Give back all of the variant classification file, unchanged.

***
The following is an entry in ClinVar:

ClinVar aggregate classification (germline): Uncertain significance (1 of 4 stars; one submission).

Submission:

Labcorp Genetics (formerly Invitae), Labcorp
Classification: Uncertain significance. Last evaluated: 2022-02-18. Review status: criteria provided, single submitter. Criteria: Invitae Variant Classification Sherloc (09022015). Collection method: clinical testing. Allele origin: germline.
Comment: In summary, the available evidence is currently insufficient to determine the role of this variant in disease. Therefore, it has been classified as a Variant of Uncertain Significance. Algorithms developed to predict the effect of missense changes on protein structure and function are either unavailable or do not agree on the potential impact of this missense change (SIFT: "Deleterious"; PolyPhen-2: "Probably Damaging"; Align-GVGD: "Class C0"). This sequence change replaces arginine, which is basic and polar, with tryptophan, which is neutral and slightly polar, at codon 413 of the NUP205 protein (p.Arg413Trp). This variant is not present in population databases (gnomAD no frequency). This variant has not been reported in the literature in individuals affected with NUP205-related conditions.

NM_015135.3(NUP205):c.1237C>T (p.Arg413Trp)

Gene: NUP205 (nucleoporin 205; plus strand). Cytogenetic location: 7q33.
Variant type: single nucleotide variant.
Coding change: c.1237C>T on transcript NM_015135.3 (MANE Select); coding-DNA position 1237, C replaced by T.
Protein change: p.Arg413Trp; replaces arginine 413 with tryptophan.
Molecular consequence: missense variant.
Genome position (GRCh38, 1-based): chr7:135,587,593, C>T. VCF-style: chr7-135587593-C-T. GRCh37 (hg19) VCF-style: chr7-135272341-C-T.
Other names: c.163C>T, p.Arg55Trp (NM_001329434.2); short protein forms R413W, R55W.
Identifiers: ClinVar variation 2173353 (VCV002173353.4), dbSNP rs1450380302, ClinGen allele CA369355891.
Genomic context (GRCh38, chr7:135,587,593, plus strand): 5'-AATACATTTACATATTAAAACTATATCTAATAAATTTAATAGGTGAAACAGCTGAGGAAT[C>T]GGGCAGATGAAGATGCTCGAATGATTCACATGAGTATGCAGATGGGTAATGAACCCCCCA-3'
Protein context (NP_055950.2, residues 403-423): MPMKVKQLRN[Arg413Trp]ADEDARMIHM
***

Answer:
The following is an entry in ClinVar:

ClinVar aggregate classification (germline): Uncertain significance (1 of 4 stars; one submission).

Submission:

Labcorp Genetics (formerly Invitae), Labcorp
Classification: Uncertain significance. Last evaluated: 2022-02-18. Review status: criteria provided, single submitter. Criteria: Invitae Variant Classification Sherloc (09022015). Collection method: clinical testing. Allele origin: germline.
Comment: In summary, the available evidence is currently insufficient to determine the role of this variant in disease. Therefore, it has been classified as a Variant of Uncertain Significance. Algorithms developed to predict the effect of missense changes on protein structure and function are either unavailable or do not agree on the potential impact of this missense change (SIFT: "Deleterious"; PolyPhen-2: "Probably Damaging"; Align-GVGD: "Class C0"). This sequence change replaces arginine, which is basic and polar, with tryptophan, which is neutral and slightly polar, at codon 413 of the NUP205 protein (p.Arg413Trp). This variant is not present in population databases (gnomAD no frequency). This variant has not been reported in the literature in individuals affected with NUP205-related conditions.

NM_015135.3(NUP205):c.1237C>T (p.Arg413Trp)

Gene: NUP205 (nucleoporin 205; plus strand). Cytogenetic location: 7q33.
Variant type: single nucleotide variant.
Coding change: c.1237C>T on transcript NM_015135.3 (MANE Select); coding-DNA position 1237, C replaced by T.
Protein change: p.Arg413Trp; replaces arginine 413 with tryptophan.
Molecular consequence: missense variant.
Genome position (GRCh38, 1-based): chr7:135,587,593, C>T. VCF-style: chr7-135587593-C-T. GRCh37 (hg19) VCF-style: chr7-135272341-C-T.
Other names: c.163C>T, p.Arg55Trp (NM_001329434.2); short protein forms R413W, R55W.
Identifiers: ClinVar variation 2173353 (VCV002173353.4), dbSNP rs1450380302, ClinGen allele CA369355891.
Genomic context (GRCh38, chr7:135,587,593, plus strand): 5'-AATACATTTACATATTAAAACTATATCTAATAAATTTAATAGGTGAAACAGCTGAGGAAT[C>T]GGGCAGATGAAGATGCTCGAATGATTCACATGAGTATGCAGATGGGTAATGAACCCCCCA-3'
Protein context (NP_055950.2, residues 403-423): MPMKVKQLRN[Arg413Trp]ADEDARMIHM